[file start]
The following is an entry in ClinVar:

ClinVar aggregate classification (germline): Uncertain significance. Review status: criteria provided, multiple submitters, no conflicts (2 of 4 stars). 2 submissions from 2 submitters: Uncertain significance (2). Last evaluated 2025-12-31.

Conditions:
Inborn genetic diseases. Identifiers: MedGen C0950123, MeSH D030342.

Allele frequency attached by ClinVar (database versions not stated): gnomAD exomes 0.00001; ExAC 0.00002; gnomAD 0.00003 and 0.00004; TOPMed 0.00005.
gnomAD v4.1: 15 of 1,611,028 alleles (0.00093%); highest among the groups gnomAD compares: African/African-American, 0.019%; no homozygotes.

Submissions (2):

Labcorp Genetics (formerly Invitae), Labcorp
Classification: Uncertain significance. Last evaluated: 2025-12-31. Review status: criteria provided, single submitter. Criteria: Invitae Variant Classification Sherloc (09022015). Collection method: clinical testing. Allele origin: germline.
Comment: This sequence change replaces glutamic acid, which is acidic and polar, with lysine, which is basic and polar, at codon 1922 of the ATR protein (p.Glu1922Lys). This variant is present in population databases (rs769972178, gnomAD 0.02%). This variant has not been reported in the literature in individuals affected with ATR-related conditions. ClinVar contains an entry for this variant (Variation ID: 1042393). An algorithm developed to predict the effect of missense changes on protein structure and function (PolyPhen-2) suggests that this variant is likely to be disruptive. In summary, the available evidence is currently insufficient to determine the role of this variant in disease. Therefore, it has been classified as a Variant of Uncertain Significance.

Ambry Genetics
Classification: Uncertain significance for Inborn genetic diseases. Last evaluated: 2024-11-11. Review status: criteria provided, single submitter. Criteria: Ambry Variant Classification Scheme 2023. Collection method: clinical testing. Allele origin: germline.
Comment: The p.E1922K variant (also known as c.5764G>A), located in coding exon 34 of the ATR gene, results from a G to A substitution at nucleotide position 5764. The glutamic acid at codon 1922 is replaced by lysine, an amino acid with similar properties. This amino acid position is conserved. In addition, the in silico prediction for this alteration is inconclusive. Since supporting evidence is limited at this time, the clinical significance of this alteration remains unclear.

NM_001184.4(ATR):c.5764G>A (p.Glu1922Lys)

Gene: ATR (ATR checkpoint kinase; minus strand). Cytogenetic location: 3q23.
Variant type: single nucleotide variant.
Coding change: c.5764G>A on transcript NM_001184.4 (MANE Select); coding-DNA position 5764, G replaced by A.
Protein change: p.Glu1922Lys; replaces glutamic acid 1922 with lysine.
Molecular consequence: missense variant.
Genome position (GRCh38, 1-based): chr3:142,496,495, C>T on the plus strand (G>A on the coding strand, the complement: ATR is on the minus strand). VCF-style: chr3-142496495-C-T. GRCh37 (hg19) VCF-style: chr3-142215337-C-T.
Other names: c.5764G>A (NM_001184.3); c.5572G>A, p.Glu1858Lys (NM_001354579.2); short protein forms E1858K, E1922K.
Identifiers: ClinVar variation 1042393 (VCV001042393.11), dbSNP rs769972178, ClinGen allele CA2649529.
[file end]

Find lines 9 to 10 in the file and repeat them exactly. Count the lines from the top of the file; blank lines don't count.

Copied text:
Classification: Uncertain significance. Last evaluated: 2025-12-31. Review status: criteria provided, single submitter. Criteria: Invitae Variant Classification Sherloc (09022015). Collection method: clinical testing. Allele origin: germline.
Comment: This sequence change replaces glutamic acid, which is acidic and polar, with lysine, which is basic and polar, at codon 1922 of the ATR protein (p.Glu1922Lys). This variant is present in population databases (rs769972178, gnomAD 0.02%). This variant has not been reported in the literature in individuals affected with ATR-related conditions. ClinVar contains an entry for this variant (Variation ID: 1042393). An algorithm developed to predict the effect of missense changes on protein structure and function (PolyPhen-2) suggests that this variant is likely to be disruptive. In summary, the available evidence is currently insufficient to determine the role of this variant in disease. Therefore, it has been classified as a Variant of Uncertain Significance.